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The greatest value of a picture is when it forces us to notice what we never expected to see. — John W. Tukey
Inspite of the tremendous promise of data visualisation, and the discipline being mainstream for about a decade, it is anything but mature. With a boatload of visualisation tools at disposal and fancy data scientists to play with them, impactful use of data visualisation is still a rarity in enterprises.
Thanks to sustained advances by practitioners and marketing blitzkrieg of the top players, visualisation has reached the deep shores of organisations. The investment and awareness notwithstanding, Business ROI from visualisation initiatives or long-term adoption of tools is hard to come by.
At times, one wonders what makes the visual display of information so tough.
- Perhaps it’s got to do with the reduction of information design to lame, but slick dashboards displaying an assortment of KPIs.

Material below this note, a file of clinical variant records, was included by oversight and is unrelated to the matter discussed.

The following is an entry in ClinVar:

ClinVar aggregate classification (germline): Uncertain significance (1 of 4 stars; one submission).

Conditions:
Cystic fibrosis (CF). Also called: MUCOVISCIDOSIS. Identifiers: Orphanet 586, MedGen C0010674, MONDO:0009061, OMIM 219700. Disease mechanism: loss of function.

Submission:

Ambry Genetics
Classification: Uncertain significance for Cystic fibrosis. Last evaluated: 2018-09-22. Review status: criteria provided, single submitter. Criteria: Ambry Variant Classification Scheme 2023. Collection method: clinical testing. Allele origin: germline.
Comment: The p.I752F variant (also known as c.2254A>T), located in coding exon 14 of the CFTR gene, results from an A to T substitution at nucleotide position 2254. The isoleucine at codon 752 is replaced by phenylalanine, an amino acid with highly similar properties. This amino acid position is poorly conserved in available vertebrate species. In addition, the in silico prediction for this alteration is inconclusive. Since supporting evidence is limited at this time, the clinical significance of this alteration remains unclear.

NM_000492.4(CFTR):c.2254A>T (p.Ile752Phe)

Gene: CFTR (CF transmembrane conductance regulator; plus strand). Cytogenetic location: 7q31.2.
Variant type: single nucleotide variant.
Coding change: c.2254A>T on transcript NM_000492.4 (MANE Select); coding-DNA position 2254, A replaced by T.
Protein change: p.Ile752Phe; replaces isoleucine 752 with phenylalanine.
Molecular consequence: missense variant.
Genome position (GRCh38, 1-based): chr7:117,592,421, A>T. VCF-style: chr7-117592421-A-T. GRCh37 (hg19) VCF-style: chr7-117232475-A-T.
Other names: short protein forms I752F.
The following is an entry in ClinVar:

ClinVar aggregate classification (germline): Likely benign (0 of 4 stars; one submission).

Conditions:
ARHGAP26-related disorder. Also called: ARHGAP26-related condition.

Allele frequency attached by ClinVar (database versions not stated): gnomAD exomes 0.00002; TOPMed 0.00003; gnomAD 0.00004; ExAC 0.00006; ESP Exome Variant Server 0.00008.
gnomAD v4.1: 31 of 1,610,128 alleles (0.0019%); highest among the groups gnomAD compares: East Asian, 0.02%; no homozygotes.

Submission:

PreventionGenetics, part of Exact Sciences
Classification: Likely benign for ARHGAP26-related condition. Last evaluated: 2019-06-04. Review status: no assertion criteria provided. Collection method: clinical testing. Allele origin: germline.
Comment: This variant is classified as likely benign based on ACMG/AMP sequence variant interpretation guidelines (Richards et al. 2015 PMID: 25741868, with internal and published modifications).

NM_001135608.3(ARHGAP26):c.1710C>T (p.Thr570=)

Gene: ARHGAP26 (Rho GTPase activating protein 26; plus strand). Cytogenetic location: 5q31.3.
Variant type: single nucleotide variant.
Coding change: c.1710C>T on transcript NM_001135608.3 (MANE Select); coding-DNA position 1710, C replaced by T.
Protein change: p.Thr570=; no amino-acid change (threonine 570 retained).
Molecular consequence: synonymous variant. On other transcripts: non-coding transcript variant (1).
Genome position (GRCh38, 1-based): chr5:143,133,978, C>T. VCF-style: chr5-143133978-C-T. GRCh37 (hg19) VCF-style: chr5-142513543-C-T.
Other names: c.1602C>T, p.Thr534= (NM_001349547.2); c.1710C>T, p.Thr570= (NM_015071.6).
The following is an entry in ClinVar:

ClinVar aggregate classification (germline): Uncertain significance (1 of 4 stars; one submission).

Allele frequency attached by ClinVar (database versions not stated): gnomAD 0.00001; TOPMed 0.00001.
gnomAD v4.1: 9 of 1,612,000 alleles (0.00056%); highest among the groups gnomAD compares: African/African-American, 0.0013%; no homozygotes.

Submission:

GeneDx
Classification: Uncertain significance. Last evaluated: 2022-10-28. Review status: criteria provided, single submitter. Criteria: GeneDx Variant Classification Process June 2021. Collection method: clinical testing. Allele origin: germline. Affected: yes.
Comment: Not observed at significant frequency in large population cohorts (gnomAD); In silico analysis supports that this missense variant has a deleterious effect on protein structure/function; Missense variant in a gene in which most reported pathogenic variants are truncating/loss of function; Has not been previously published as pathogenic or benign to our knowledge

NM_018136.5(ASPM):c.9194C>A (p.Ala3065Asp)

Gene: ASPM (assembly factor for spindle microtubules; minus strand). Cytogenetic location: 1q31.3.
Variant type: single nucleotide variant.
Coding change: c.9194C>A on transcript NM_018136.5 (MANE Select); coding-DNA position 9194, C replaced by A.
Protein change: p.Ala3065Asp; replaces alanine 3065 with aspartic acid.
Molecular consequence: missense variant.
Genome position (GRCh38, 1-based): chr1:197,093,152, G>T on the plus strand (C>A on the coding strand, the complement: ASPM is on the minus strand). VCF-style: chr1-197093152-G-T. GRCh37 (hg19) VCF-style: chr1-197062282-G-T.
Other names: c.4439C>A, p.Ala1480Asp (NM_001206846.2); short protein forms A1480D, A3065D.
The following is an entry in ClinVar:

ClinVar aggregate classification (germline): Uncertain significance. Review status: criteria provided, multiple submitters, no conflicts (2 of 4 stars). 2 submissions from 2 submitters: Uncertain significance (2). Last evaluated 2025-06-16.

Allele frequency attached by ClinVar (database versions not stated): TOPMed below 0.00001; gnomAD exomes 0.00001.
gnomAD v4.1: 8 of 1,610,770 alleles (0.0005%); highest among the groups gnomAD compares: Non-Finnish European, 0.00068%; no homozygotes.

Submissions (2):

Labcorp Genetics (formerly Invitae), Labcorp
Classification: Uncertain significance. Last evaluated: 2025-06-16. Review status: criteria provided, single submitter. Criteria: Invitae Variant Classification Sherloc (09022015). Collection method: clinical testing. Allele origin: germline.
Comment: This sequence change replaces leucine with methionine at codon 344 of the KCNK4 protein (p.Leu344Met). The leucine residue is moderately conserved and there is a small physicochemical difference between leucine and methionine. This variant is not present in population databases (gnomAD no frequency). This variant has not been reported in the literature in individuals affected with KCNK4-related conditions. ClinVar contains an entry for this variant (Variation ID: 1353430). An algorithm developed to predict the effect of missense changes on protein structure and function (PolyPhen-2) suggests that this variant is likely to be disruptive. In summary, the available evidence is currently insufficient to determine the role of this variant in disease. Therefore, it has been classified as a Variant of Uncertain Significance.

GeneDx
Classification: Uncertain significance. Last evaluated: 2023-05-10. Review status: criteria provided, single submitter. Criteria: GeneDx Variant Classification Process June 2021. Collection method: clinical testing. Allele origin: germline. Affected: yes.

- Maybe it's the fancy charts and dazzling functionalities that have somewhere lost the pulse of the users.
- Or, it’s the well-meaning initiatives that have gotten derailed midway due to conflicting priorities & confused execution.
Can we look at the key failure points in visualisation projects? Or, as a visualisation practitioner would you like some funny reflections of shared frustrations? Read on for a sampling of our experience at Gramener, from close to a decade of implementing visual intelligence at enterprises. Lets also discuss how these pitfalls can be tackled.
Photo: Isaac Davis on Unsplash
1. “I embody all the End Users.. look no further”
End users are often not directly engaged while defining needs for visualisation projects. One often hears the project sponsor or manager say that they ‘exactly know what the users want’. Either the user’s time is not easily available (CXOs..) or there are too many of them (Ops staff). And they are conveniently ignored with a naive assumption that others can cover for them.
This is a prime reason why visual dashboards often go unused after rollout. If just the listing of common asks or definition of KPIs were sufficient, this challenge woudn’t arise. Whats really needed is maping of user stories, and hearing how users approach business problems. This is the user’s practical wisdom that can’t be transferred, and which is closely linked to actionability.